The ARV, or After Repair Value, is perhaps the most important calculation for fix & flip success. This is the step where you can determine if there’s profit on your deal. What does estimated ARV mean?
You might’ve gotten into fix & flip real estate investing because you love a challenge; you just didn’t realize there’d be so much math behind it! The key to successful real estate investing is knowing your numbers, and one of the most critical numbers is the estimated ARV. What does estimated ARV mean, and how can you calculate it?
ARV is the acronym for After Repair Value and is the calculation that determines how much a property can sell for once upgrades and repairs have been made. To calculate ARV, you’ll pull recently sold values for comparable properties in the area. Once you have the ARV, you’ll be able to determine both how much your offer should be to buy and what you can expect to receive when you’re ready to sell.
If your head feels like it’s spinning, you’re not alone. ARV can seem complicated, especially when you weren’t expecting to crunch numbers. So I’ve broken down the different components that go into finding the estimated ARV and a few tips for ensuring your calculations are accurate below. Let’s dive in.
What does estimated arv mean?
ARV stands for After Repair Value. This is the estimate of how much a property will be worth once repairs and upgrades are made. Real estate investors will use this number to determine what the profit margin will look like between selling the home “as-is” versus how much it will sell for if a rehab is done.
Calculating ARV is essential for real estate investing because it covers the entire lifecycle of a fix & flip. ARV affects how much you should offer to buy a home and how much you can expect to receive in profits after selling. If you don’t take the time to calculate ARV, you’re likely to waste way more time, effort, and money than necessary.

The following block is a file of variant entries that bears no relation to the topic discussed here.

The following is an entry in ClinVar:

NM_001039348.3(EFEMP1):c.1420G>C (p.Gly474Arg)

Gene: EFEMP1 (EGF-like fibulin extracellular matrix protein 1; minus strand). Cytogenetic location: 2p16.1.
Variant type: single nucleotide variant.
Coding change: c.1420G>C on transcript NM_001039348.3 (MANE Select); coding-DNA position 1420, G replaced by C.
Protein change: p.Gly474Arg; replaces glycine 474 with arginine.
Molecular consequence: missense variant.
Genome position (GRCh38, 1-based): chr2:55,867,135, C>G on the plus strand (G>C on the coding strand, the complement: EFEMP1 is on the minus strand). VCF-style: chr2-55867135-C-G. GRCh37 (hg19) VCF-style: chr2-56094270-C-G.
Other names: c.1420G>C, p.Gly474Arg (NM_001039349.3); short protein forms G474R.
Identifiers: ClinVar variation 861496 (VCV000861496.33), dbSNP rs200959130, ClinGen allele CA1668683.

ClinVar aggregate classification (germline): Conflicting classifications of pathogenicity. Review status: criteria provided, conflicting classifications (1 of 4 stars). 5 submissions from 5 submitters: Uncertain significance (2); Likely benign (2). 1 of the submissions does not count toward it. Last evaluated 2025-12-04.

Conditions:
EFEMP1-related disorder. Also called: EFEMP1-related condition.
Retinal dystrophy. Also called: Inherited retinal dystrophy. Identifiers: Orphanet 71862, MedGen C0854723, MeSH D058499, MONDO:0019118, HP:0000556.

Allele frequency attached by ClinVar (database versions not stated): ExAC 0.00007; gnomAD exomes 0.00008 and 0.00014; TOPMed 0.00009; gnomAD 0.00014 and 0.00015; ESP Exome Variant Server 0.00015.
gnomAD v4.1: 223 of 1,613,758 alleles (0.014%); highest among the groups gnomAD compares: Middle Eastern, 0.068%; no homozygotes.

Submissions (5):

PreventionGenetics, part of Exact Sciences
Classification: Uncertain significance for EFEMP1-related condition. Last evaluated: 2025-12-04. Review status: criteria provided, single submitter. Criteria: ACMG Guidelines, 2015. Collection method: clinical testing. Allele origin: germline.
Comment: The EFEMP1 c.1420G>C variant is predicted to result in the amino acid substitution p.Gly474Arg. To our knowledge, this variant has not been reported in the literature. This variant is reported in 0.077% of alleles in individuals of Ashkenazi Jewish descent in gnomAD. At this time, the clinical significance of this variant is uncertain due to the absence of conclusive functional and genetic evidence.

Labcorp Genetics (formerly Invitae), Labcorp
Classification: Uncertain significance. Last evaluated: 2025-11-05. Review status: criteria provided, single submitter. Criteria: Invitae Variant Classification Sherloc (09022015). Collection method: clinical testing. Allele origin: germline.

Is ARV Just for Fix & Flips?
ARV is still helpful if you’re thinking about real estate investing but aren’t interested in the fix & flip method. If you’re a wholesaler, ARV can help determine how quickly you’ll be able to unload the contract onto a new buyer. Landlords can use ARV to see whether there’s a potential to increase the amount of money they can receive in rent from their tenants, too.
ARV vs. ARV: What’s the Difference?
It can be confusing trying to decipher real estate jargon, and ARV can get particularly confusing since it’s used for multiple things.
There’s also another ARV out there that stands for Annual Rental Value. This solely relates to rental properties, where After Repair Value is used for properties that are for sale. Annual Rental Value might sound like it does similar things, but it’s actually used to understand the costs of a rental property, whereas After Repair Value looks at profit.
How Do You Determine the ARV of a Property?
Look for Comps
Comps, or comparables, are houses on the market that are similar to your potential investment property. Finding comps is critical for the success of your business, so don’t skimp on this. We have real estate investment software that can help you find comps easily, so check it out if you aren’t sure how to get started.
My rule of thumb is to find three comp properties that have recently sold and three comps currently on the market. If you’re having trouble finding comps, I’d recommend expanding your search to include houses that have sold within one year and are no further than one mile away. Check out this guide for how to find comps for your home to get a more thorough run down.
The video at the top of this article is also a fantastic guide where I walk through exactly how to pull comps.
How to Use the ARV with the 70% Rule to Calculate Your Offer
When you have the ARV, you can calculate what your offer should be when reaching out to the seller. The 70% Rule works like this:
70% of the ARV – the cost to repair = your maximum offer
If you’ve found a potential property that you’ve determined has an ARV of $300,000 and needs $55,000 in repairs, your calculation would look like this:
- $300,000/0.7 = $210,000
- $210,000 – $55,000 = $155,000
- So your maximum offer should be no higher than $155,000.
Is the 70% Rule Useful?
The 70% Rule is pretty standard in real estate investing, but I like to caution our clients against leaning on it too heavily.
The good side to using it is that you can find an offer price that’s both reasonable to the seller and profitable to you as the investor.
The bad side to using it lies in that finicky repair costs number. Like I said above, calculating costs involves a lot of nuances and shouldn’t be glossed over, so I’d recommend overestimating that number until you become more experienced with fix & flips. I usually pad my estimated costs with at least another $5,000.
The After Repair Value is a critical piece of your real estate business because it tells you so much about a home’s potential. Don’t be intimidated by the math; take it slowly and ensure that you have good data to help with the calculations.
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